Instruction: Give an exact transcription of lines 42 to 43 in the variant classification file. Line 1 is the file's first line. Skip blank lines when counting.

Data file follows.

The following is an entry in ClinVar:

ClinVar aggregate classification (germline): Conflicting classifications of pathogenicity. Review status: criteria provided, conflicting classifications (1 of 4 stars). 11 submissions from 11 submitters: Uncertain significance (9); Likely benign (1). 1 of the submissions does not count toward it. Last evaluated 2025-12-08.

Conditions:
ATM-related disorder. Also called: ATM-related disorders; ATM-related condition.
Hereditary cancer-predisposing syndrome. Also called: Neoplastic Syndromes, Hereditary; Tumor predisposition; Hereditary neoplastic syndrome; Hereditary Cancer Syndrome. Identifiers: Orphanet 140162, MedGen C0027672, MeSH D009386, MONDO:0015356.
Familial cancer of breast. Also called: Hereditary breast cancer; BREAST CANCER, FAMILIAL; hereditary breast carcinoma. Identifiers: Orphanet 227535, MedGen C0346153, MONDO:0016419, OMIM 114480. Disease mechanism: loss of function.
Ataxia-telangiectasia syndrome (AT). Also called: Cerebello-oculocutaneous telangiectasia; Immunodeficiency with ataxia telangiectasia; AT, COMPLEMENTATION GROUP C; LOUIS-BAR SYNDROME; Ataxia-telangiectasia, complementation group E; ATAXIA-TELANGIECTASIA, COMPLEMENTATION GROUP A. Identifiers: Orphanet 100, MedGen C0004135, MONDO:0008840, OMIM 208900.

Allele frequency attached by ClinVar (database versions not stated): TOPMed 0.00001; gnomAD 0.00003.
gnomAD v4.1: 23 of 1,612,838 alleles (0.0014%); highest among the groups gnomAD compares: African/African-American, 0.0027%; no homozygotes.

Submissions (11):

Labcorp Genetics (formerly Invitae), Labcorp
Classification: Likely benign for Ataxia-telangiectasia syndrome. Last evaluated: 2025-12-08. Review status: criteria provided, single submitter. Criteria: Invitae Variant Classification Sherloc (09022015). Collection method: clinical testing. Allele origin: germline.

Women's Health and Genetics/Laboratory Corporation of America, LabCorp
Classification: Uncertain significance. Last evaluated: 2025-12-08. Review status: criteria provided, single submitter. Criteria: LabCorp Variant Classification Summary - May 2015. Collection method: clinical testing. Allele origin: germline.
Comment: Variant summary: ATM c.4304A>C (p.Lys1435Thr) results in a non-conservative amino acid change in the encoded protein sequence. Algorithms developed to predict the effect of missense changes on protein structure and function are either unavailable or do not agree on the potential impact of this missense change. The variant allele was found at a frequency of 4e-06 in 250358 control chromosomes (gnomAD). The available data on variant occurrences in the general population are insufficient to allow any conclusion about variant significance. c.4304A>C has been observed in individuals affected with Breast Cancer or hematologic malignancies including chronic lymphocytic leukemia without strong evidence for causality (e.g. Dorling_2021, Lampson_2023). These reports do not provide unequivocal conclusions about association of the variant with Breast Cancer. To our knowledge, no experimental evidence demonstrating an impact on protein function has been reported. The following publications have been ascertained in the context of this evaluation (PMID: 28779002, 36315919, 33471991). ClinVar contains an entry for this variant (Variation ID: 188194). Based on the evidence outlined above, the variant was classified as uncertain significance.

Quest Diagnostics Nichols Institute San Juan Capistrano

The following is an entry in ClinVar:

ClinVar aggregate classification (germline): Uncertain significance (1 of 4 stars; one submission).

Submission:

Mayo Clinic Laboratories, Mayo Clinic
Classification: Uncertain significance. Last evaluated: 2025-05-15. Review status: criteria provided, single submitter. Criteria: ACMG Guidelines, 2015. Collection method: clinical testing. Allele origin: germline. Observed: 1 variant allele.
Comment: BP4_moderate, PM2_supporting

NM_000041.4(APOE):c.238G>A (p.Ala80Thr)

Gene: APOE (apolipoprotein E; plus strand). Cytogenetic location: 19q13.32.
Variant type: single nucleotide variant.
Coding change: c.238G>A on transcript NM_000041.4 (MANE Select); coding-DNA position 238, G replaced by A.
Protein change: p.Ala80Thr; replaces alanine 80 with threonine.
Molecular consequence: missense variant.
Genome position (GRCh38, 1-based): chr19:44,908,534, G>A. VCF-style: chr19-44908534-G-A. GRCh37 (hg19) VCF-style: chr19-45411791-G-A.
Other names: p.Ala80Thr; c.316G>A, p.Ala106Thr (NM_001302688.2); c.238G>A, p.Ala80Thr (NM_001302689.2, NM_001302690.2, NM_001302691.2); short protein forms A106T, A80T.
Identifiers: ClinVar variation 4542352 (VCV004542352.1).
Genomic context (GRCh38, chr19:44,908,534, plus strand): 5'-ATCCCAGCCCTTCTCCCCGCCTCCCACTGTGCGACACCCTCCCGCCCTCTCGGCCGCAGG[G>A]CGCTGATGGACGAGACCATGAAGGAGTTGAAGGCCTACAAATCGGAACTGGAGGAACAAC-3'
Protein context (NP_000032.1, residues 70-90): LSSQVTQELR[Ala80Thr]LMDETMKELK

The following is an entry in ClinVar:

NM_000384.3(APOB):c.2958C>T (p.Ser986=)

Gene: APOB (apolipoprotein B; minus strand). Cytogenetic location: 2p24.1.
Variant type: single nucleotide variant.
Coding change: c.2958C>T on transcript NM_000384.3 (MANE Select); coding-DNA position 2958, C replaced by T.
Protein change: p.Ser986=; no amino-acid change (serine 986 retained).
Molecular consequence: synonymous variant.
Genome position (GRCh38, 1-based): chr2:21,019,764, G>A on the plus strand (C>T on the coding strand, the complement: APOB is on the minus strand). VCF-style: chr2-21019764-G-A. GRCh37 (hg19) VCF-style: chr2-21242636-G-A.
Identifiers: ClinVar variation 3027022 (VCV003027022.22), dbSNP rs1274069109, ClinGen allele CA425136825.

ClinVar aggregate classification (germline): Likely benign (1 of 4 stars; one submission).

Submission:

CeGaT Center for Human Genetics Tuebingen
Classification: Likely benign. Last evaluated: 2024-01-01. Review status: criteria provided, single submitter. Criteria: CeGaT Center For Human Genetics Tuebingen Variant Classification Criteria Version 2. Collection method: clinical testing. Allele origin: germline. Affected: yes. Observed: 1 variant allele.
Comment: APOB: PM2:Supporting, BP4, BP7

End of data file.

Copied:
Identifiers: ClinVar variation 3027022 (VCV003027022.22), dbSNP rs1274069109, ClinGen allele CA425136825.

ClinVar aggregate classification (germline): Likely benign (1 of 4 stars; one submission).